Gates Trims Senior Ranks in Major Cost Cutting Initiative


In his continuing war on the “culture of endless money that has taken hold” within the Department of Defense since 2001, Defense Secretary Robert Gates announced today plans to eliminate Joint Forces Command, based at Norfolk, Va., curtail the use of contractors and eliminate up to 50 flag officers and 150 senior civilian positions over the next two years.

The cost cutting efforts announced today are not a budget cut drill, rather, he is trying to get ahead of deficit hawks in Congress that may be tempted to look to the defense budget as a source of money to cure the federal government’s fiscal woes. Seeking a “peace dividend,” Congress has slashed defense spending four times in the past, he said; he worries they’ll try it again.

“It’s about protecting money for the future.” Gates is struggling to free up money within the defense budget top line to spend on force structure and modernization to meet what he said were future threats, including failed and failing states and countries that are rapidly modernizing their militaries; which is the common euphemism for China. He singled out “precision ballistic missiles” as a looming threat to U.S. forces.

Current and planned defense budgets represent the minimum level of spending needed to prepare the military to counter such threats, he said. He hopes to find 2 to 3 percent in savings that can be reinvested in weapons systems. He highlighted shipbuilding as one area where more money is needed.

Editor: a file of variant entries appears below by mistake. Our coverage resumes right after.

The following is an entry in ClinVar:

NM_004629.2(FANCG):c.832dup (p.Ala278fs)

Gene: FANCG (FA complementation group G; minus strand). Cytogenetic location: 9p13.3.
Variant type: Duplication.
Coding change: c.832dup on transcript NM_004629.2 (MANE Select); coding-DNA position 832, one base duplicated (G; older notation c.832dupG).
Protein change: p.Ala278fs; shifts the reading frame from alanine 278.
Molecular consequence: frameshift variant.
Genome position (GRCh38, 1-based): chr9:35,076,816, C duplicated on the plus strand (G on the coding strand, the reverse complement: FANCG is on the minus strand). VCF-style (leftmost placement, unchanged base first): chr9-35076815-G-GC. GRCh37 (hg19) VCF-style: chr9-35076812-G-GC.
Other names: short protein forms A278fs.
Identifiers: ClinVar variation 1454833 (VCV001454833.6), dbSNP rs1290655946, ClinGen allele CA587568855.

Where savings can be found, Gates said, is in the military’s bloated executive suites which have become “cumbersome” and overly reliant on contractors. While the wide ranging cuts he proposed today focused on trimming labor costs, Gates said he was mindful that at some point DoD must address the rampaging elephant in the defense budget: rising health care costs. “We’re being eaten alive by health care,” he said. The military’s health care costs have risen from $19 billion in 2001 to over $50 billion in 2011.

Gates said the services get to keep any savings they can come up with to spend on new weapons. He hinted that the services may propose significant personnel cuts of their own to free up money.

The initiatives announced today to reduce overhead duplication and excess include:

• Reduce funding for support contractors by 10 percent a year for the next three years.

• Close JFCOM, a command that includes some 2,800 military and civilian personnel and 3,000 contractors at an annual cost of $240 million.

• As part of a re-base lining, freeze the number of OSD, defense agency and Combatant Command billets at the fiscal 2010 levels for the next three years. No additional full time OSD positions will be created after 2010 to replace contractors except for critical needs.

• Freeze at FY2010 levels the number of flag officer, senior executive and political appointee positions.

• Consolidate IT infrastructure facilities.

• Freeze the number of DoD required oversight reports and cut the dollars for advisory studies by 25 percent.

-- Greg Grant

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